07-01 3D virtual reconstruction of the archaeological vessel

[Image above] (a) The simulated assembly of four archaeological fragments identified by an algorithm. (b) The longitudinal profile and (c) rendering of the 3D virtual reconstruction of an archaeological vessel. Credit: Di Angelo et al., Sensors (CC BY 4.0)

With everything going on in the world right now, it can be difficult to feel hopeful for the future. But even in the hardest times, humans’ resiliency can shine through, as students demonstrated in their annual section in the ACerS Bulletin June/July 2022 issue.

Students shared the many things that inspire them to hope, from increased awareness and support for mental health to technologies for a cleaner environment to the benefits of collaboration.

History can also serve as inspiration, as student Celia Chari demonstrated in her article on historic glazes from 1700s Germany (pg. 39). Despite high-pressure work environments, alchemists at the Meissen manufactory still flourished in their production of porcelain and other ceramic objects, which are renowned today.

In addition to the social aspect of glaze development, Chari highlights how the scientific aspect inspires as well. Thanks to today’s advanced imaging and analytical techniques, Chari and her colleagues revealed the nanoscale engineering that gave a historic glaze its iridescence.

“Yet as I get further into my research, it is sobering to realize that some research questions cannot be answered even with our advanced techniques. That does not mean, however, they cannot be answered in the future when the right analytical equipment and literature is available to aid in investigation,” Chari writes.

Fortunately for Chari, researchers in cultural heritage and archaeology are incorporating more computer-based methods to aid in identification, classification, and reconstruction of ancient artifacts. As the field continues to embrace these methods, advancements are sure to follow that will allow us to answer even more questions about the past.

In pursuit of these advancements, researchers at the University of L’Aquila in Italy published a review paper that outlines the strengths and weaknesses of current state-of-the-art computer-based methods for classification and reconstruction of archaeological pottery.

For this review, they considered only the pottery analysis, classification, and reconstruction methods starting from a 3D discrete model. The resulting 125 selected papers on this topic were divided into six groups:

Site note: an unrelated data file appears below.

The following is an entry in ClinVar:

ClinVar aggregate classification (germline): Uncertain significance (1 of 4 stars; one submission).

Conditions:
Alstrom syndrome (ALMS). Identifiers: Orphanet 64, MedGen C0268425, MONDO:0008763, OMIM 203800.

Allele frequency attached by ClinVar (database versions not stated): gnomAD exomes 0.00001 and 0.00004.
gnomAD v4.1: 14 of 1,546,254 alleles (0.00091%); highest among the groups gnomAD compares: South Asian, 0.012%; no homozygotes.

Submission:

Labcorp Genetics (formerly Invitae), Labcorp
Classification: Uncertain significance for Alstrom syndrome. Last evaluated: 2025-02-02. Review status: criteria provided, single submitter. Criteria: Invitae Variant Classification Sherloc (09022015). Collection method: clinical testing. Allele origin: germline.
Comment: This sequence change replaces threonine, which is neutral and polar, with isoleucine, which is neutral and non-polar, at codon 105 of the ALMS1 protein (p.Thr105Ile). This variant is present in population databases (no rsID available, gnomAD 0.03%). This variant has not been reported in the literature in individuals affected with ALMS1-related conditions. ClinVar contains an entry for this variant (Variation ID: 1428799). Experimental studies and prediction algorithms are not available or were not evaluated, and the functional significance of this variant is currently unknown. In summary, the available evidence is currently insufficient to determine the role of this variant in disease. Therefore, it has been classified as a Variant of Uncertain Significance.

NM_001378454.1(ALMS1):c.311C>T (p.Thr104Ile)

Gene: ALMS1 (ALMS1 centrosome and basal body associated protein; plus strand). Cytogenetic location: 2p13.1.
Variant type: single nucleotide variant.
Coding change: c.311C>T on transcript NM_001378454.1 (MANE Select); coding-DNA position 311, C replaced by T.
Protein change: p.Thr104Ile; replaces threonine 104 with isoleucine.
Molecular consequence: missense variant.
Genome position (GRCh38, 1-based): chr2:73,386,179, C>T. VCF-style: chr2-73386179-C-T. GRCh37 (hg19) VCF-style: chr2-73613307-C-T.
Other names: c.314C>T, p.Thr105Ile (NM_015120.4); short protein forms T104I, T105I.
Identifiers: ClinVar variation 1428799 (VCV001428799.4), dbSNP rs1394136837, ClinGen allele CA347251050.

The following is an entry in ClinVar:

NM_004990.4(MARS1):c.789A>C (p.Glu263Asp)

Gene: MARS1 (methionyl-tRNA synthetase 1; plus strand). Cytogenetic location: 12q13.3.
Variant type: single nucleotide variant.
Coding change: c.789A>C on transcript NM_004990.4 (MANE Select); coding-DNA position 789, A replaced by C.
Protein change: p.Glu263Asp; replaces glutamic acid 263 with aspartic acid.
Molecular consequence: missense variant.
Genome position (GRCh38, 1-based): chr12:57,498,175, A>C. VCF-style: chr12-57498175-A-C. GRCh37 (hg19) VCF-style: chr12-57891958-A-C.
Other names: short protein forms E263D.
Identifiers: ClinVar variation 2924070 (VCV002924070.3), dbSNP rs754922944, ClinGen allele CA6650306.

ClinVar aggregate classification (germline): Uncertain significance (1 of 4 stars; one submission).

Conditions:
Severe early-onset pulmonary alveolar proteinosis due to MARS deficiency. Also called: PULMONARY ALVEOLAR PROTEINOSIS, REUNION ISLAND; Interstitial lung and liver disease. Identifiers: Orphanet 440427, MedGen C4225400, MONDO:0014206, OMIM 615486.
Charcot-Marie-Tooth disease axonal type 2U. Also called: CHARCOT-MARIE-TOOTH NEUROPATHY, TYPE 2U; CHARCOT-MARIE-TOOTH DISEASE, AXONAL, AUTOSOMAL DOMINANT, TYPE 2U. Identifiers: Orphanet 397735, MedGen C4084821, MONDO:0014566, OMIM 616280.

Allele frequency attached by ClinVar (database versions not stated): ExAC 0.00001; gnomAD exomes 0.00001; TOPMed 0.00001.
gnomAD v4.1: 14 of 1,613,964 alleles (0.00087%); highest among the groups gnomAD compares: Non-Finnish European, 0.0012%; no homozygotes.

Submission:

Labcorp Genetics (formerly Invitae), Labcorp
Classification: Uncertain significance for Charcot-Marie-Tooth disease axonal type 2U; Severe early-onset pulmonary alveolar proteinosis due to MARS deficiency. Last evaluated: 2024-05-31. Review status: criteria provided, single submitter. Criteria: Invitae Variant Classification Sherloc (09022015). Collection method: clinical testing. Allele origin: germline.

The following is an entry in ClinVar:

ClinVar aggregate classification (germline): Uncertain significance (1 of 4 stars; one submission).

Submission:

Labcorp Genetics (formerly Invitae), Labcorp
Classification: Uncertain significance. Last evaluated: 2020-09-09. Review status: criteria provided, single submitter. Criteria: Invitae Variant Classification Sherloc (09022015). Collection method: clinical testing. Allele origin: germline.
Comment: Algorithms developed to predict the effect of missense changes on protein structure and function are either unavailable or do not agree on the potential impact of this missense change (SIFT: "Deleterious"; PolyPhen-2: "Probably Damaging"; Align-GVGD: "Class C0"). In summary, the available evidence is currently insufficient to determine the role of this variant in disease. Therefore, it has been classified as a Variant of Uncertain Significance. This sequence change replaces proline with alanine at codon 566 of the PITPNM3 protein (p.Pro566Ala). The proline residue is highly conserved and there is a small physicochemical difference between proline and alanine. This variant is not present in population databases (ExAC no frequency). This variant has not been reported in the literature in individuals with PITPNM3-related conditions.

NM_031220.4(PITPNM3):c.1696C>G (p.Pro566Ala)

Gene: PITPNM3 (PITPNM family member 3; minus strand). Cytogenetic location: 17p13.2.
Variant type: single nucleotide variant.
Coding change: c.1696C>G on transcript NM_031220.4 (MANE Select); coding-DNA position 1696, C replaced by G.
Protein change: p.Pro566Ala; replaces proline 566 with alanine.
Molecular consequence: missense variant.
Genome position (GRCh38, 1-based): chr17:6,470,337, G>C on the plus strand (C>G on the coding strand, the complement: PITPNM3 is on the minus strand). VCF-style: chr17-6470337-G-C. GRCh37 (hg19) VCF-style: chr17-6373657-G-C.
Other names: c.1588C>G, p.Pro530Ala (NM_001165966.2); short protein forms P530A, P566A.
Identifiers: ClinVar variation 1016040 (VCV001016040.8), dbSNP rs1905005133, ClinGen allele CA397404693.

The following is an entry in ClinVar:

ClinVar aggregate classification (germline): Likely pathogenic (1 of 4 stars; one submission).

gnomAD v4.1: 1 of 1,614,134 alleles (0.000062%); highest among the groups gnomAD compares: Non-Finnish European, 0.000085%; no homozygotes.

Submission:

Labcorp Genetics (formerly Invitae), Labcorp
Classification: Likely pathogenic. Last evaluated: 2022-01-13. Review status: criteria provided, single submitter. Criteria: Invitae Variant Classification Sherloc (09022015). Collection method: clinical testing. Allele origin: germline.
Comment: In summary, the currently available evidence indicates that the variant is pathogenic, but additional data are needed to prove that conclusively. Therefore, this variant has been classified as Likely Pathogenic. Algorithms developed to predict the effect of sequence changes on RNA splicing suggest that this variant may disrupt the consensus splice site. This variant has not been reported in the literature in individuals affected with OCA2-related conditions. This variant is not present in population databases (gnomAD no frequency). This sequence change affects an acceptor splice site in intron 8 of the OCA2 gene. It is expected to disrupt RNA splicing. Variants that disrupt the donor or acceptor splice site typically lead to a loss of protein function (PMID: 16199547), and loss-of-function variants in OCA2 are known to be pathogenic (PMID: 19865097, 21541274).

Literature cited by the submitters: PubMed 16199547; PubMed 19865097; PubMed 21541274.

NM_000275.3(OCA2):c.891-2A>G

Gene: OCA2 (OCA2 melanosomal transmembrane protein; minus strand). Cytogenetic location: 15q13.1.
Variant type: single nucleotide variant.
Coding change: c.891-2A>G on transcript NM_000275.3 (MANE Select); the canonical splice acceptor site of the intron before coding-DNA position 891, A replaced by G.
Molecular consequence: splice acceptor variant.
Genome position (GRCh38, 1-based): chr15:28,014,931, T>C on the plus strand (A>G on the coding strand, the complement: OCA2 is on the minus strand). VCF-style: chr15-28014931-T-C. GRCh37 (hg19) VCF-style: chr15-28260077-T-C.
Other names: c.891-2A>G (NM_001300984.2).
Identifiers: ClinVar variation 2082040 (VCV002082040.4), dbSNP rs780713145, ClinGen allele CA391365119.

• 3D digitalization and virtual prototyping,
  • Fragment features processing,
  • Geometric model processing of whole-shape pottery,
  • 3D vessel reconstruction from its fragments,
  • Classification, and
  • 3D information systems for archaeological pottery visualization and documentation.

In addition to listing the pros and cons of various techniques within each group, the researchers provide recommendations for future studies.

3D digitalization and virtual prototyping

The 3D digital model reconstruction of a ceramic requires four distinct steps: points cloud acquisition, noise reduction, registration and decimation, and tessellation.

Regarding acquisition, archaeologists have used 3D scanning technologies in cultural heritage studies since the 1990s. To date, the most used technologies for pottery preservation are image-based photogrammetric modeling, modeling with range imaging cameras, structured light scanning, and triangulation-based laser scanning. All these technologies are optically based, meaning they are limited to acquiring only visible surfaces; some features, such as small undercuts that are not accessible by the sensor, cannot be acquired.

Regarding noise reduction, processing of raw data generated by 3D scanners typically consists of two phases: outliers’ detection/erasing and points cloud denoising. Outlier detection remains a challenge because points are often sparse with nonuniform point density and geometrical discontinuities. Similarly, denoising is a nontrivial procedure because it necessitates a shift in the spatial configuration of the points, which can change the object’s original shape if not done carefully.

The registration step of 3D digital model reconstruction refers to the process of aligning points clouds resulting from different scans of the object taken at various angles. This process may insert additional errors not present in individual acquisitions. Fortunately, some global registration methods proposed in the literature can help overcome this limitation by distributing errors among the registered views.

Tessellation, the final step of 3D digital model reconstruction, interpolates points clouds by triangular planar facets to obtain an oriented surface. The most important published algorithms used for tessellation are grouped into three major categories:

  • Implicit methods, in which tessellation is performed on the surface, approximating all or a part of the points cloud.
  • Delaunay-based methods, which generate surfaces starting from a volume tetrahedralization of the sample points by 3D Delaunay triangulation.
  • Mesh–growing methods, in which tessellation starts from one or more seed triangles and grows by adding triangles that result from the connection of nodes at edges.

Overall, the acquisition systems and subsequent processing steps under optimal conditions allow researchers to obtain points clouds with 0.2-mm density and a negligible noise level. However, the time-consuming scanning phase (~30 min per scan) is a major limitation for all these methods.

“Automated methods for sherds processing will become increasingly widespread if 3D geometric scanners that can efficiently, automatically, and quickly acquire the shape and texture of artefacts are developed,” the researchers state.

Fragment features processing

Geometric model processing methods published in the literature address four different issues: axis identification, profile evaluation, feature segmentation and recognition, and dimensional features evaluation.